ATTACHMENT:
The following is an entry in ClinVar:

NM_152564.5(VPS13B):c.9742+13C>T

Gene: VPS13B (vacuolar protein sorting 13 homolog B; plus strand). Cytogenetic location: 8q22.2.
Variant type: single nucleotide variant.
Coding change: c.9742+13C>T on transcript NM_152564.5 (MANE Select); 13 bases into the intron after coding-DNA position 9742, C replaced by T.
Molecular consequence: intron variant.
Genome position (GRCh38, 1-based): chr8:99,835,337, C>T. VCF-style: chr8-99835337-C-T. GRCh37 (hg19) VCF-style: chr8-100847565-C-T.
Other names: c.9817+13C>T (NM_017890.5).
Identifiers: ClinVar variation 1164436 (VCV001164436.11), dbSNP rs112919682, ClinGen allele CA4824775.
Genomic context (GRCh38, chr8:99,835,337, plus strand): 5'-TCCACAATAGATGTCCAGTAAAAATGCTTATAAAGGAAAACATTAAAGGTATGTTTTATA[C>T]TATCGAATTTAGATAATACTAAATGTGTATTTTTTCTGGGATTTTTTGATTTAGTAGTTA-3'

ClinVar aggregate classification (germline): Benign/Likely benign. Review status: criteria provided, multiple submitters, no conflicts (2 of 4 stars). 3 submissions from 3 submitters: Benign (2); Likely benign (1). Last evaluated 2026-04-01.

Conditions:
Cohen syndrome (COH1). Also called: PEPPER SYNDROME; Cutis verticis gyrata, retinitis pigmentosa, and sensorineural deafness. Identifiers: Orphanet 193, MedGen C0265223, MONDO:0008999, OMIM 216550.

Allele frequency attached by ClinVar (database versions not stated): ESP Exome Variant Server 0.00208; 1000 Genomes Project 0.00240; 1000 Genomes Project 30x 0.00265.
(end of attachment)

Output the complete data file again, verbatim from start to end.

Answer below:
The following is an entry in ClinVar:

NM_152564.5(VPS13B):c.9742+13C>T

Gene: VPS13B (vacuolar protein sorting 13 homolog B; plus strand). Cytogenetic location: 8q22.2.
Variant type: single nucleotide variant.
Coding change: c.9742+13C>T on transcript NM_152564.5 (MANE Select); 13 bases into the intron after coding-DNA position 9742, C replaced by T.
Molecular consequence: intron variant.
Genome position (GRCh38, 1-based): chr8:99,835,337, C>T. VCF-style: chr8-99835337-C-T. GRCh37 (hg19) VCF-style: chr8-100847565-C-T.
Other names: c.9817+13C>T (NM_017890.5).
Identifiers: ClinVar variation 1164436 (VCV001164436.11), dbSNP rs112919682, ClinGen allele CA4824775.
Genomic context (GRCh38, chr8:99,835,337, plus strand): 5'-TCCACAATAGATGTCCAGTAAAAATGCTTATAAAGGAAAACATTAAAGGTATGTTTTATA[C>T]TATCGAATTTAGATAATACTAAATGTGTATTTTTTCTGGGATTTTTTGATTTAGTAGTTA-3'

ClinVar aggregate classification (germline): Benign/Likely benign. Review status: criteria provided, multiple submitters, no conflicts (2 of 4 stars). 3 submissions from 3 submitters: Benign (2); Likely benign (1). Last evaluated 2026-04-01.

Conditions:
Cohen syndrome (COH1). Also called: PEPPER SYNDROME; Cutis verticis gyrata, retinitis pigmentosa, and sensorineural deafness. Identifiers: Orphanet 193, MedGen C0265223, MONDO:0008999, OMIM 216550.

Allele frequency attached by ClinVar (database versions not stated): ESP Exome Variant Server 0.00208; 1000 Genomes Project 0.00240; 1000 Genomes Project 30x 0.00265.